Code of Conduct for Healthcare

Code of Conduct for Healthcare
Support Workers and Adult Social
Care Workers in England
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As a Healthcare Support Worker or Adult Social Care
Worker in England you must:
1. Be accountable by making sure you can answer for your actions or omissions.
2. Promote and uphold the privacy, dignity, rights, health and wellbeing of people who use health
and care services and their carers at all times.
3. Work in collaboration with your colleagues to ensure the delivery of high quality, safe and
compassionate healthcare, care and support.
4. Communicate in an open, and effective way to promote the health, safety and wellbeing of people
who use health and care services and their carers.
5. Respect a person’s right to confdentiality.
6. Strive to improve the quality of healthcare, care and support through continuing professional
development.
7. Uphold and promote equality, diversity and inclusion.
Code of Conduct for Healthcare Support Workers and Adult Social Care
Workers in England
As a Healthcare Support Worker or an Adult Social Care Worker, you make a valuable and important contribution to
the delivery of high quality healthcare, care and support.
Following the guidance set out in this Code of Conduct will give you the reassurance that you are providing safe and
compassionate care of a high standard, and the confdence to challenge others who are not. This Code will also tell
the public and people who use health and care services exactly what they should expect from Healthcare Support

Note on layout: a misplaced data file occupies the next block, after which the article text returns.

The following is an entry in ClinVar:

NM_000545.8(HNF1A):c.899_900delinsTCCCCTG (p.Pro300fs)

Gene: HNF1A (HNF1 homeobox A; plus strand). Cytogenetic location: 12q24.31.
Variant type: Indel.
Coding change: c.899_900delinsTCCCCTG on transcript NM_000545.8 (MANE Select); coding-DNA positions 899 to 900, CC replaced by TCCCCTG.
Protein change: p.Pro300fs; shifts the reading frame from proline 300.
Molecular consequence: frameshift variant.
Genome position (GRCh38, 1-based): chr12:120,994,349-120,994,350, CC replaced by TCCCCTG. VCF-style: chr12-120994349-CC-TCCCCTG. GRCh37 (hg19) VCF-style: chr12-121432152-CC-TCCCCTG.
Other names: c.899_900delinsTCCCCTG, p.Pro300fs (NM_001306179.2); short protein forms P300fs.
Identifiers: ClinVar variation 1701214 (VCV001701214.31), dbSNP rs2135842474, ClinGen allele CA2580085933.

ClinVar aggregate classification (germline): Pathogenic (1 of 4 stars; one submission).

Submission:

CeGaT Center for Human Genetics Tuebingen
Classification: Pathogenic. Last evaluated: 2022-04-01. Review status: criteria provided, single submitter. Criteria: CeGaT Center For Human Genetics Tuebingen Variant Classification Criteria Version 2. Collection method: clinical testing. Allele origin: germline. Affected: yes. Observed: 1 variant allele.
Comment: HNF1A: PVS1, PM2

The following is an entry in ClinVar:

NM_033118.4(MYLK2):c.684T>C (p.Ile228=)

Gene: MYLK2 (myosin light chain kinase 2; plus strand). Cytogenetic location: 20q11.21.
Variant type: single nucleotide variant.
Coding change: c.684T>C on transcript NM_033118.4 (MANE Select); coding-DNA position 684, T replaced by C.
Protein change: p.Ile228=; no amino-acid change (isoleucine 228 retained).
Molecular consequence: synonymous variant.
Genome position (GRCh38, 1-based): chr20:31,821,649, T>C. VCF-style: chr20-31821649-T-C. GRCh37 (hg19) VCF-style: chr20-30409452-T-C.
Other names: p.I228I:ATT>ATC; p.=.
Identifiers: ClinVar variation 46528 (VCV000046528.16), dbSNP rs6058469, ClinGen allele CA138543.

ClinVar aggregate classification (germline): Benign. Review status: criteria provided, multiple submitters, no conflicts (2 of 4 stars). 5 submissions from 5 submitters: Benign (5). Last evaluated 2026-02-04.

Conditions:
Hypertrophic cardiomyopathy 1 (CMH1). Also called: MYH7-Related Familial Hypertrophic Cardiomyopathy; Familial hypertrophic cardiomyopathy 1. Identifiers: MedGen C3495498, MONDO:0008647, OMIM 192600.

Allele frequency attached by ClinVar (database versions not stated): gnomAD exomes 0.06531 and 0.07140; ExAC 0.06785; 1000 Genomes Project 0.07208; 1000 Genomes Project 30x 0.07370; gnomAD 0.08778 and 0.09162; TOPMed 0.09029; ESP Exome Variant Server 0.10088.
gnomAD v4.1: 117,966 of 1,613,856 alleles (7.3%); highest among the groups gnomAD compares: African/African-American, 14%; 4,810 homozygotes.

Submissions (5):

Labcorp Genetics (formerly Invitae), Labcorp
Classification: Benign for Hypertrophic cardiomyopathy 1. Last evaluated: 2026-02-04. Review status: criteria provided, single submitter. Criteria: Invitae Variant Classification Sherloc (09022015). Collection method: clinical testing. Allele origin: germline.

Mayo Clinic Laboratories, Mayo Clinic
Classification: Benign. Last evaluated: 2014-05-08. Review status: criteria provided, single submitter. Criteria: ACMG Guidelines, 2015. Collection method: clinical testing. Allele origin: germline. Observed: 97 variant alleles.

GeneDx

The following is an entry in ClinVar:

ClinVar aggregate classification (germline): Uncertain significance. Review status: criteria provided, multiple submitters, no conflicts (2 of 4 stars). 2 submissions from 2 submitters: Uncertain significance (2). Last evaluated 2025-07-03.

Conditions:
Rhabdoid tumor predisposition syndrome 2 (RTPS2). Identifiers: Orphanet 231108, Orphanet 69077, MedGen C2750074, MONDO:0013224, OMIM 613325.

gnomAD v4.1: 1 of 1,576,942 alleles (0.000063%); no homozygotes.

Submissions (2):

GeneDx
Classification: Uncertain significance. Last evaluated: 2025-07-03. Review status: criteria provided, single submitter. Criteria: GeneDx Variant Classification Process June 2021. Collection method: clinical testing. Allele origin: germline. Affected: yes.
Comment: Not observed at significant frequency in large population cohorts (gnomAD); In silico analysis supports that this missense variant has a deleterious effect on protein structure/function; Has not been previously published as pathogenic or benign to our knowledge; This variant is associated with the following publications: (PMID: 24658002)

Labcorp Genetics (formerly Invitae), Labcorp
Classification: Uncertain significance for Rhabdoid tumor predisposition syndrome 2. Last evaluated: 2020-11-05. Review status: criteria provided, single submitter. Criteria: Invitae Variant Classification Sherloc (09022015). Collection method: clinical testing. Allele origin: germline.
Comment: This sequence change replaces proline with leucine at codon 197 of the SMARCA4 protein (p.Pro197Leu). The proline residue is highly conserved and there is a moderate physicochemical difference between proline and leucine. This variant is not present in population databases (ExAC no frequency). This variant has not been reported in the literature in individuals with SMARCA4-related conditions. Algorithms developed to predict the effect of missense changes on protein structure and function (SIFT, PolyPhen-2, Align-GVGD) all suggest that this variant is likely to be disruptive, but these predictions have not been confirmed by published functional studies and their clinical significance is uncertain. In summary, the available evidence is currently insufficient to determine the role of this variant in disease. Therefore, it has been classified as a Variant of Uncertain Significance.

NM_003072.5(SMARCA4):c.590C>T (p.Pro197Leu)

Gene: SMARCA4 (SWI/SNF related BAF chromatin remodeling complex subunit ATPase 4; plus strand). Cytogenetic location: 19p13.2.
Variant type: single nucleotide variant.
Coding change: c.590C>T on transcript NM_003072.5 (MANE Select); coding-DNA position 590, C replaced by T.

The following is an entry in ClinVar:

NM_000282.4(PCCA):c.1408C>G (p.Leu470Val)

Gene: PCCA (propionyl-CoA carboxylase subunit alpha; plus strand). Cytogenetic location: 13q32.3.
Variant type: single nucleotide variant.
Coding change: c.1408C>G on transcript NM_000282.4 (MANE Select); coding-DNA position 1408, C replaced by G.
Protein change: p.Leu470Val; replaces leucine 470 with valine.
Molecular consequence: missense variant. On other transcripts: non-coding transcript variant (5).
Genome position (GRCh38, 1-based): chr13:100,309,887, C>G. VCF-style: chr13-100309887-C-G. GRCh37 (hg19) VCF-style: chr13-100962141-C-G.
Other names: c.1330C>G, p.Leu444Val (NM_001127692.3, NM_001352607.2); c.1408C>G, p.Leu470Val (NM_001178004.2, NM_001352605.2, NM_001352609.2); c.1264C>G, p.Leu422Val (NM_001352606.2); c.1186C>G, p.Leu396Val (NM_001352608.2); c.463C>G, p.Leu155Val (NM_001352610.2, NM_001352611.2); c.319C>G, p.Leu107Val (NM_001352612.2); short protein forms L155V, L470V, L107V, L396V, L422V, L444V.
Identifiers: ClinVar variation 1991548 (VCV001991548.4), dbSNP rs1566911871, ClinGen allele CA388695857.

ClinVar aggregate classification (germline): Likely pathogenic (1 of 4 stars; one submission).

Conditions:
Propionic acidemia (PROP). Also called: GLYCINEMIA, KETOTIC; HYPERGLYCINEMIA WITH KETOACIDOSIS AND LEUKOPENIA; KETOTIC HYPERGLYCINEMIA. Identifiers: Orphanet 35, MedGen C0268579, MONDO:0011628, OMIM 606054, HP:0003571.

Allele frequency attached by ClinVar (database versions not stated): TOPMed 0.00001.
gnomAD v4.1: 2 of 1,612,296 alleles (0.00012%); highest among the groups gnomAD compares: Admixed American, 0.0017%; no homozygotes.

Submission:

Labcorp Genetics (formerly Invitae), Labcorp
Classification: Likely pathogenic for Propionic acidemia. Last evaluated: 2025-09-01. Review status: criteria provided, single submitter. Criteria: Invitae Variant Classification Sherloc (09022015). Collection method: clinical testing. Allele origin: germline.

Workers and Adult Social Care Workers in England.
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Purpose
This Code is based on the principles of protecting the public by promoting best practice. It will ensure that you are
‘working to standard’, providing high quality, compassionate healthcare, care and support.
The Code describes the standards of conduct, behaviour and attitude that the public and people who use health and
care services should expect. You are responsible for, and have a duty of care to ensure that your conduct does not fall
below the standards detailed in the Code. Nothing that you do, or omit to do, should harm the safety and wellbeing
of people who use health and care services, and the public.
Scope
These standards apply to you if you are a:
• Healthcare Support Worker (including an Assistant Practitioner) in England who reports to a Registered Nurse or
Midwife. Healthcare Support Workers reporting to other healthcare professionals are not currently included.
• Adult Social Care Worker in England. This could either be in an independent capacity (for example, as a Personal
Assistant); for a residential care provider; or as a supported living, day support or domiciliary care worker. The Code
does not apply to Social Work Assistants.
How does the Code help me as a Healthcare Support Worker or an
Adult Social Care Worker?
It provides a set of clear standards, so you:
• can be sure of the standards you are expected to meet.
• can know whether you are working to these standards, or if you need to change the way you are working.